“U.S. Out of Korea”: Joint Military “Decapitation Drill” against North Korea. DPRK Missile Launch Is “Self-defense”
Tens of thousands of South Koreans demonstrate Aug. 13, during the first round of military drills Aug. 8-14. This “military drill” was described as preparation for a larger 11-day U.S.-South Korean military operation Aug. 22 to Sept. 1. Credit: Xinhua
An Aug. 19 article in the Daily Beast, an online news website, headlined a longer and upcoming military land, sea and air exercise this way: “U.S. to Enrage Kim Jong Un With Assassination Dry Run.” The article then reads:
“For the first time in years, joint exercises between the U.S. and South Korea this month will culminate in a trial run of decapitating the North Korean leadership.
“The U.S. and South Korea are about to play war games again, and this time they’re going for the jugular,” meaning to assassinate DPRK leader Kim Jong Un. (thedailybeast.com, Aug. 19)
The DPRK (North Korea) has not carried out a nuclear test since 2017, when these especially aggressive “kill chain” and “decapitation” drills were last conducted. Now there are predictions that the DPRK will carry out new nuclear tests in response.
People’s Korea wants peace but has been forced to develop nuclear weapons in order to defend themselves. Despite decades of threats and the harshest economic sanctions, they have refused to surrender.
This courageous spirit of Juche and self-reliance deserves the respect and solidarity of workers’ movements and anti-imperialist activists around the world.
U.S. general commands South Korean military
The exercises off Korea are described as a joint project of South Korea and the U.S. Armed Forces. A four-star U.S. general commands South Korea’s military, however, and the U.S. military has commanded South Korean forces since 1954, following the 1950-53 Korean War.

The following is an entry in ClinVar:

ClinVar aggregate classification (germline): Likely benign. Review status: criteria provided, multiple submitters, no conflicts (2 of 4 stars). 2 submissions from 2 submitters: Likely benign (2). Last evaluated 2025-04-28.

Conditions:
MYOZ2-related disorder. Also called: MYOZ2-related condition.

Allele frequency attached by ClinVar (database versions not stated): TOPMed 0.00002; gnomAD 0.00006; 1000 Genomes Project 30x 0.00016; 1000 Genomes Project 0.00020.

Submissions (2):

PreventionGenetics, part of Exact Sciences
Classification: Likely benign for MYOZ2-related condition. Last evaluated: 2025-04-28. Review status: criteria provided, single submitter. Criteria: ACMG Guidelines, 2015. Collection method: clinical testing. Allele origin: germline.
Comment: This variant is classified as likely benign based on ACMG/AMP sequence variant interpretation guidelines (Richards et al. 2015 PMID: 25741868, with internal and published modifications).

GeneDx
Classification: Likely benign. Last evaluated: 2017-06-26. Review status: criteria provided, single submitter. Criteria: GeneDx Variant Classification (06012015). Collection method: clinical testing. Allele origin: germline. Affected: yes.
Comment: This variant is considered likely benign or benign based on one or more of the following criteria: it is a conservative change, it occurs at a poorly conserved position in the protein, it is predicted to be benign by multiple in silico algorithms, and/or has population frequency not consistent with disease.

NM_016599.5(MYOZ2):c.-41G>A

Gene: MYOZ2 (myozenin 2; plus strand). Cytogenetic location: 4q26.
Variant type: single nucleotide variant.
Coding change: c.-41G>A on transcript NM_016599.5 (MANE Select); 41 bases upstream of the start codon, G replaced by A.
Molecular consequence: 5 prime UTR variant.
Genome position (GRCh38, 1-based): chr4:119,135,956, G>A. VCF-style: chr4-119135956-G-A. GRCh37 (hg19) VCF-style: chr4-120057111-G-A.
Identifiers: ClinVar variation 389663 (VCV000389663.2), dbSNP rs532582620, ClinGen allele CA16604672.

As with NATO, the U.S. military remains in command in South Korea. NATO’s military drills are under U.S. command and use U.S. equipment and training. Washington has “operational control” of the South Korean armed forces.
According to the Aug. 16 “Stars and Stripes,” a daily U.S. military newspaper and website, “Exact troop numbers [of the deployment] and equipment used for the upcoming exercise have not been publicly released by U.S. Forces Korea or the Ministry of Defense.”
During Ulchi Freedom Guardian in 2017, around 50,000 South Korean and 17,500 U.S. service members were used for the air, land and sea drills. The USFK has roughly 28,500 U.S. troops in South Korea.
As an additional insult to the Korean people, the former colonial occupier of Korea before the U.S. division and occupation of South Korea, the Japanese military, will take part in the military drill in Korea. There are more U.S. troops stationed in Japan than in Korea.
Ankit Panda of the Carnegie Endowment described to the Daily Beast the three-stage training operation:
“Now U.S. and Korean forces will go beyond their theoretical command post exercises, known as CPX, to field training exercises (FTX).
“The ‘kill chain’ is the first axis of South Korea’s ‘three-axis defense plan’ focusing ‘on the intelligence and strike capabilities necessary to detect and preempt North Korean missile launches.’ Second is ‘Korea Massive Punishment and Retaliation,’ KMPR, climaxing in the decapitation in which special forces snuff the target — one Kim Jong Un — in an intricately choreographed shock strike. Third is air and missile defense.”
DPRK President Kim Jong Un warned that the U.S., by “holding large-scale joint exercises, is pushing relations to a point that is irreversible.”
The terms “kill chain” and “decapitation,” which would involve a drone strike according to U.S. experts, exacerbate tensions with the DPRK.